After a summer of relative quiet, civilised adult exchanges and so on, you will have found yourself pitched right back into the thick of noise, clamour, crowds, bells, timetables, hordes of small children, throngs of marauding youth (well, almost.)
It is like wakening from a long sleep and finding yourself on a brightly lit stage in front of a full house. There is no time for warm-up, no quick run through of your lines before you face a class of 30-plus, or a team of teachers waiting to be led.
Many people compare teaching to acting, and I admit the analogy is attractive. But, tell me, how many actors perform for five hours at a time without rehearsal and, more importantly, without a script?
Many experienced teachers sleep fitfully the night before the start of term. It is very common to suffer a crisis of confidence before stepping back into the classroom, or holding a first meeting. "Can I still do this?" is the demon question. You could say it is stage fright. Fortunately, for the sake of the nation's children, this is usually followed by a rush of adrenalin and the start of many winning performances.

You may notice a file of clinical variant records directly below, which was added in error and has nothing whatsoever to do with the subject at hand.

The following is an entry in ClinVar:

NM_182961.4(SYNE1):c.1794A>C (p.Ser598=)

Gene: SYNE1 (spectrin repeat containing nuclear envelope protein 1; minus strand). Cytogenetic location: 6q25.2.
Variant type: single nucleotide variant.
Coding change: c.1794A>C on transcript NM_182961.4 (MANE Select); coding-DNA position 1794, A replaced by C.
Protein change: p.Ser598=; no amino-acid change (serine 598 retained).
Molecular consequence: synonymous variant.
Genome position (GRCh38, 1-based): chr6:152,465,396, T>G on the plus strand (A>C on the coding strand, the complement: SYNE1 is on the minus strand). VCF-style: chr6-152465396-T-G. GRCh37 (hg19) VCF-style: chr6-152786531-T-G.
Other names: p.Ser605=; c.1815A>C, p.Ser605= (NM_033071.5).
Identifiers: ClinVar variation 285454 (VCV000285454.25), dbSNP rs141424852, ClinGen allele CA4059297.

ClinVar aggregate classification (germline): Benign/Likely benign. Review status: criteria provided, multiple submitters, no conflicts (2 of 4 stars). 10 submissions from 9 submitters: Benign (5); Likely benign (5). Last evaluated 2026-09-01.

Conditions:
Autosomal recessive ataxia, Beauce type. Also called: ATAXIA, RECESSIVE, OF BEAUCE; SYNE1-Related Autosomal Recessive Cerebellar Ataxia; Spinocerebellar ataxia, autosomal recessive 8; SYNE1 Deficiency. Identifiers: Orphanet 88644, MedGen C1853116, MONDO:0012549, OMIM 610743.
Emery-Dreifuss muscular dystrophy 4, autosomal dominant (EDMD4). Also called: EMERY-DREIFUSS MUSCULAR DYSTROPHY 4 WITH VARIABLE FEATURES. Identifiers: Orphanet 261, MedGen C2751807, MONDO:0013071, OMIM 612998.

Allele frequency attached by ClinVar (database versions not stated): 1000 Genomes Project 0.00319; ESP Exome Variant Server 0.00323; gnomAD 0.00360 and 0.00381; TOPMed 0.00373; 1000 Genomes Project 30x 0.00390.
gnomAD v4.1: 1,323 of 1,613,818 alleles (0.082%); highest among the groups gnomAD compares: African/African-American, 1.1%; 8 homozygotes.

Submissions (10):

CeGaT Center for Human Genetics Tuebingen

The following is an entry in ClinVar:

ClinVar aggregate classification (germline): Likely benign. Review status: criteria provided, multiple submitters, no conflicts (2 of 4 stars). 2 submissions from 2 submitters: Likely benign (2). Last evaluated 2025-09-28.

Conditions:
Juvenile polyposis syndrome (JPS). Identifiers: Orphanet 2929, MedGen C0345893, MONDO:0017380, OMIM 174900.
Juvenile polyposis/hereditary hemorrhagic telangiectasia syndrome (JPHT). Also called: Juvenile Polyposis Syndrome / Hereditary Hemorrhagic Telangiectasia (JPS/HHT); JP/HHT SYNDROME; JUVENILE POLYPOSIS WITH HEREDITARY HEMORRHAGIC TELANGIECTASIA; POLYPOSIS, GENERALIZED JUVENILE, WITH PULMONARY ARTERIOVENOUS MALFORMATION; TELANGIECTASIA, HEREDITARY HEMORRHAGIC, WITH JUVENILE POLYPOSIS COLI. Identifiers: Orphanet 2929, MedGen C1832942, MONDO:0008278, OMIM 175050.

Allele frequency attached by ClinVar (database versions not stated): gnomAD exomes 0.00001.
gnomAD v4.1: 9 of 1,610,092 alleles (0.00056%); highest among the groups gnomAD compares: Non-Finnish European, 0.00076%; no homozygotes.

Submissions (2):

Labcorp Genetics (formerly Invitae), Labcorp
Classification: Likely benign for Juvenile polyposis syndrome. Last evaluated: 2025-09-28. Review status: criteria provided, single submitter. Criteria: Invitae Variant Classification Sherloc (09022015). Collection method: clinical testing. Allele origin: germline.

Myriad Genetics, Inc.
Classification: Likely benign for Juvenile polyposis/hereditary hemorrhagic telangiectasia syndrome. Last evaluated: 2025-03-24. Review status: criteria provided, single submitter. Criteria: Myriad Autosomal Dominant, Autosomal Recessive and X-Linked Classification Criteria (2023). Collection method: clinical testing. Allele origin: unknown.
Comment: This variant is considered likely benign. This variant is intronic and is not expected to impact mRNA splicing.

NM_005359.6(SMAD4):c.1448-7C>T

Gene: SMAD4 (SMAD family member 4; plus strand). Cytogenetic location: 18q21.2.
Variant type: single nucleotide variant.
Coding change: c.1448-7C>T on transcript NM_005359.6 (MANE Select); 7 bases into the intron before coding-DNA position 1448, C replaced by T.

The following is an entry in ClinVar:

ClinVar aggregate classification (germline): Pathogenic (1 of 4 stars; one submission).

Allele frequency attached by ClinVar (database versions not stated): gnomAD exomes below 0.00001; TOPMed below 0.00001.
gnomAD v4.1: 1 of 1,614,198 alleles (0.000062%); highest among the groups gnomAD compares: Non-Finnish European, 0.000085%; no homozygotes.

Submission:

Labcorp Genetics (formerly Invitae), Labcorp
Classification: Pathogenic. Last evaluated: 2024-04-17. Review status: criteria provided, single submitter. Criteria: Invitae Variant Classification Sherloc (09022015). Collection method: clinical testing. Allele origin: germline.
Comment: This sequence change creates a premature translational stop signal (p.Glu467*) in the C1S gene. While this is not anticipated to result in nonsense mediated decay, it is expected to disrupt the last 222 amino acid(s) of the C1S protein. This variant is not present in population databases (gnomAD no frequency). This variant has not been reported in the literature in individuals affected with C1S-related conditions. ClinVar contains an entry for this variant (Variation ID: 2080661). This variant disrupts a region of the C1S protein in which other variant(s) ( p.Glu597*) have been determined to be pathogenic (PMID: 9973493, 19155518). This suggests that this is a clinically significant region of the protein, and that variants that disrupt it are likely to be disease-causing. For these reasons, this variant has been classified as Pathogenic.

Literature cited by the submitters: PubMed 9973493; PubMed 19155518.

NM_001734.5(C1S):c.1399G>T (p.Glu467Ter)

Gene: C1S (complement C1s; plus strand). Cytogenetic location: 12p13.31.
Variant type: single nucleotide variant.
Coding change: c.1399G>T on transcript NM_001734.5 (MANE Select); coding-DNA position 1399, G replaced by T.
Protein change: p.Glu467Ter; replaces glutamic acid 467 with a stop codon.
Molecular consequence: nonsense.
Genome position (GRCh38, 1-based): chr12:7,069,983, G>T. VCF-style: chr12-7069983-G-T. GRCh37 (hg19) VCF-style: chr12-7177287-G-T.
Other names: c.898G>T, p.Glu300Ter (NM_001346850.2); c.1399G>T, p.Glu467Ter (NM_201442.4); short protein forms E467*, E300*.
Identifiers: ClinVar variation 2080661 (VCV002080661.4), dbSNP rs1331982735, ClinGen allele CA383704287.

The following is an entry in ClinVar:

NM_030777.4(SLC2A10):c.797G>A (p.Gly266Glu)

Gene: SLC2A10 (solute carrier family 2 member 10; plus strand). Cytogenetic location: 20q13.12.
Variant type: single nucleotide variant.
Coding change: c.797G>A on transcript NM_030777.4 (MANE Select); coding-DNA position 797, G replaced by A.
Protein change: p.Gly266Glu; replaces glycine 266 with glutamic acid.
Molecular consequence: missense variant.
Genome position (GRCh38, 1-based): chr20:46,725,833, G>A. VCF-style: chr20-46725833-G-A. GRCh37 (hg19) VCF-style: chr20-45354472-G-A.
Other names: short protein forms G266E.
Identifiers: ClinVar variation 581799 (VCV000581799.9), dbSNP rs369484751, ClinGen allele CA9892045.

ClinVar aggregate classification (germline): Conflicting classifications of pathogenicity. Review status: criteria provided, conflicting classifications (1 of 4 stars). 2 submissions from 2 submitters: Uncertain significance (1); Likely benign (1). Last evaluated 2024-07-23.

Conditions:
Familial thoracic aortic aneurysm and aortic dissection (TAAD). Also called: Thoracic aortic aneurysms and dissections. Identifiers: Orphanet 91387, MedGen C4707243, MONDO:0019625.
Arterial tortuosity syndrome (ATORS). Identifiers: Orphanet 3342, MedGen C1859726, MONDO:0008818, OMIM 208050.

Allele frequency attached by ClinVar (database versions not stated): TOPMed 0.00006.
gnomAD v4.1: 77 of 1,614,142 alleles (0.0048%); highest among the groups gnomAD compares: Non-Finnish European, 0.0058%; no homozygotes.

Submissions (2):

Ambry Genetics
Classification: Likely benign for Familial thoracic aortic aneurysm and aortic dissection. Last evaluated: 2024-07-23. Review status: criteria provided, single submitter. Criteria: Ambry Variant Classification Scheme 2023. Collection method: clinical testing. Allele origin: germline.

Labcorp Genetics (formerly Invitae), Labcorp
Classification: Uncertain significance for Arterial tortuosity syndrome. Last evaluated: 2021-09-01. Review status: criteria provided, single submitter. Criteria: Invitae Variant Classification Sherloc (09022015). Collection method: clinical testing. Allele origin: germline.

However, I have always favoured the battle metaphor as the ultimate description of our gallant and loyal teaching profession. And the role of a middle leader is pivotal to the school's campaign for success. You are required to model good practice to your "foot soldiers", to be the key communicator between them and your senior leaders, and to be active in shaping operational strategies. An even greater challenge is protecting your troops from outside attack, be that belligerent parents, bad publicity or rafts of government initiatives.
You have the role of rallying your troops, inspiring loyalty and commitment, and leading them through the education undergrowth. Teachers need to be tough, their leaders even more so. The best, in my experience, are those who never lose their fighting spirit.
Lindy Barclay, Deputy head, Redbridge Community School, Southampton.